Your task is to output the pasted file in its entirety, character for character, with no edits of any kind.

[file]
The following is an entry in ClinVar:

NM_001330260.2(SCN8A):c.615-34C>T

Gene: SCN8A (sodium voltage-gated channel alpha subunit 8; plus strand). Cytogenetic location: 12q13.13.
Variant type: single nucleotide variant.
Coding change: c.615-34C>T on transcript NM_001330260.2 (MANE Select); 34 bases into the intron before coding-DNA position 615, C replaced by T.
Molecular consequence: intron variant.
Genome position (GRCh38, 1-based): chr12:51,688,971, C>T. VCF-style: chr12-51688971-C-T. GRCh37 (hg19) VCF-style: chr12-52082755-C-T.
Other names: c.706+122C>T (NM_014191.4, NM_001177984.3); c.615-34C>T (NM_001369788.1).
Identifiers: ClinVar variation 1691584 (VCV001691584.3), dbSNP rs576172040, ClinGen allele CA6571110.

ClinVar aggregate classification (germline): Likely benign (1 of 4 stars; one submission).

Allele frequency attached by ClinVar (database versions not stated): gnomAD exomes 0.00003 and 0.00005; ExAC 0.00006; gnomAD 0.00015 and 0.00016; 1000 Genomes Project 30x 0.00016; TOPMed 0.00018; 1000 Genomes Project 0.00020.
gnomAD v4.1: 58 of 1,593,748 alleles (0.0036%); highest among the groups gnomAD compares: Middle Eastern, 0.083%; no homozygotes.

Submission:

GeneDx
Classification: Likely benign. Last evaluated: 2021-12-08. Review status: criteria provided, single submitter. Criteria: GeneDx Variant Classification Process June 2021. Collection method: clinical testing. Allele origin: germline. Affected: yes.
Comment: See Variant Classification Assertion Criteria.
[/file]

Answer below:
The following is an entry in ClinVar:

NM_001330260.2(SCN8A):c.615-34C>T

Gene: SCN8A (sodium voltage-gated channel alpha subunit 8; plus strand). Cytogenetic location: 12q13.13.
Variant type: single nucleotide variant.
Coding change: c.615-34C>T on transcript NM_001330260.2 (MANE Select); 34 bases into the intron before coding-DNA position 615, C replaced by T.
Molecular consequence: intron variant.
Genome position (GRCh38, 1-based): chr12:51,688,971, C>T. VCF-style: chr12-51688971-C-T. GRCh37 (hg19) VCF-style: chr12-52082755-C-T.
Other names: c.706+122C>T (NM_014191.4, NM_001177984.3); c.615-34C>T (NM_001369788.1).
Identifiers: ClinVar variation 1691584 (VCV001691584.3), dbSNP rs576172040, ClinGen allele CA6571110.

ClinVar aggregate classification (germline): Likely benign (1 of 4 stars; one submission).

Allele frequency attached by ClinVar (database versions not stated): gnomAD exomes 0.00003 and 0.00005; ExAC 0.00006; gnomAD 0.00015 and 0.00016; 1000 Genomes Project 30x 0.00016; TOPMed 0.00018; 1000 Genomes Project 0.00020.
gnomAD v4.1: 58 of 1,593,748 alleles (0.0036%); highest among the groups gnomAD compares: Middle Eastern, 0.083%; no homozygotes.

Submission:

GeneDx
Classification: Likely benign. Last evaluated: 2021-12-08. Review status: criteria provided, single submitter. Criteria: GeneDx Variant Classification Process June 2021. Collection method: clinical testing. Allele origin: germline. Affected: yes.
Comment: See Variant Classification Assertion Criteria.